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Sinn Féin’s new leader Mary Lou McDonald made a whistle-stop visit to Galway last Thursday and, despite that day’s chaotic traffic and torrential rain, she found time to sit with me and talk about issues like Brexit, Stormont, and entering government in the Republic.
It comes as little surprise that Michael D Higgins has declared his intention to contest the presidency of Ireland for a second term - some 52 years since the incumbent Eamon de Valera won a second term before leaving leaving office at 90 years of age.
As part of last week’s meeting of the EU Council and in light of the snail’s pace in negotiations between the UK and EU, Galway Chamber has called on the EU27 and the UK government to provide clarity to business on what the future trade relationship post March 2019 will be.
On Friday two-thirds of the Irish electorate voted to remove the discriminatory Eighth Amendment from our Constitution. It is no wonder Galway West and East both voted Yes by such large majorities. We have seen firsthand the negative effects of the Eighth Amendment in our county.
“Socialism will confiscate the property of the capitalist and in return will secure the individual against poverty and oppression; it, in return for so confiscating, will assure to all men and women a free, happy, and unanxious human life. And that is more than capitalism can assure anyone today.”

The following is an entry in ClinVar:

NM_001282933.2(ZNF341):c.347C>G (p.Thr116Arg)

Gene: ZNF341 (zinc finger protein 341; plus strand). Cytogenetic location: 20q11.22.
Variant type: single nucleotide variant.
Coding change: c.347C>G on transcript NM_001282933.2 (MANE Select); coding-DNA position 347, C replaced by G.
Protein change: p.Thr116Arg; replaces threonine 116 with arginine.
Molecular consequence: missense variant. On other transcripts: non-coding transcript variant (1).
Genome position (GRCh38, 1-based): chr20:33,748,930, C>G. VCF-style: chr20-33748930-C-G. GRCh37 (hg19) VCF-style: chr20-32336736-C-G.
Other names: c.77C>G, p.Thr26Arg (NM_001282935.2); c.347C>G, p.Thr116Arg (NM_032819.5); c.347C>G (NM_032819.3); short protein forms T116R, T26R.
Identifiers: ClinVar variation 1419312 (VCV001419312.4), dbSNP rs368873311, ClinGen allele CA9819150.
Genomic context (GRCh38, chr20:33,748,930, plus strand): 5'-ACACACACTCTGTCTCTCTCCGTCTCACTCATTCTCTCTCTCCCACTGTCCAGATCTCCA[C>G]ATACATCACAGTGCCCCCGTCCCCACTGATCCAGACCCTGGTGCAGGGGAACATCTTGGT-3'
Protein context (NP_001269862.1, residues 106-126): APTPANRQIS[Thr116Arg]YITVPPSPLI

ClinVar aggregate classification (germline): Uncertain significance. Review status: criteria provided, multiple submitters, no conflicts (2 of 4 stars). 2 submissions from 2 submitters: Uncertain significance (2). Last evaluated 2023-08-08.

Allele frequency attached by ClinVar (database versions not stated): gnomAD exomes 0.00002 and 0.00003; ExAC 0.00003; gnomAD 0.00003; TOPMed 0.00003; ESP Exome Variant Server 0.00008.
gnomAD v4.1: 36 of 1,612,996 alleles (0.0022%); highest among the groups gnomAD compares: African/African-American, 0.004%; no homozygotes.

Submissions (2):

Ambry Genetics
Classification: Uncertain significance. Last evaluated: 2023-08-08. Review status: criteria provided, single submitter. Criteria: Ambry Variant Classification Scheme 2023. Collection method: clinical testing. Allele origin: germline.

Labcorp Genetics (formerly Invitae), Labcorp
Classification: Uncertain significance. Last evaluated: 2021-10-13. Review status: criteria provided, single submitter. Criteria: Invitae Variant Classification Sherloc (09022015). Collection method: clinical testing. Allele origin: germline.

The Referendum Commission has called on voters in Westmeath to use their vote in the referendum taking place next Friday, May 25.
The issue at the heart of this referendum is whether we are going to introduce abortion-on-demand.
The ‘Stand Up for Life!’ Rally will take place in Merrion Square, Dublin, on Saturday, May 12, at 2pm.
The abortion referendum at the end of the month may be dominating political discourse at the moment, but behind the scenes the issue really vexing, and increasingly troubling, the Government is the ongoing saga of Brexit.
In recent polls, the Labour Party has been bumping along at five or six per cent, slightly down from its catastrophic performance in the 2016 General Election, when the party achieved just 6.6 per cent, and held only seven of the 37 seats it had won in 2011.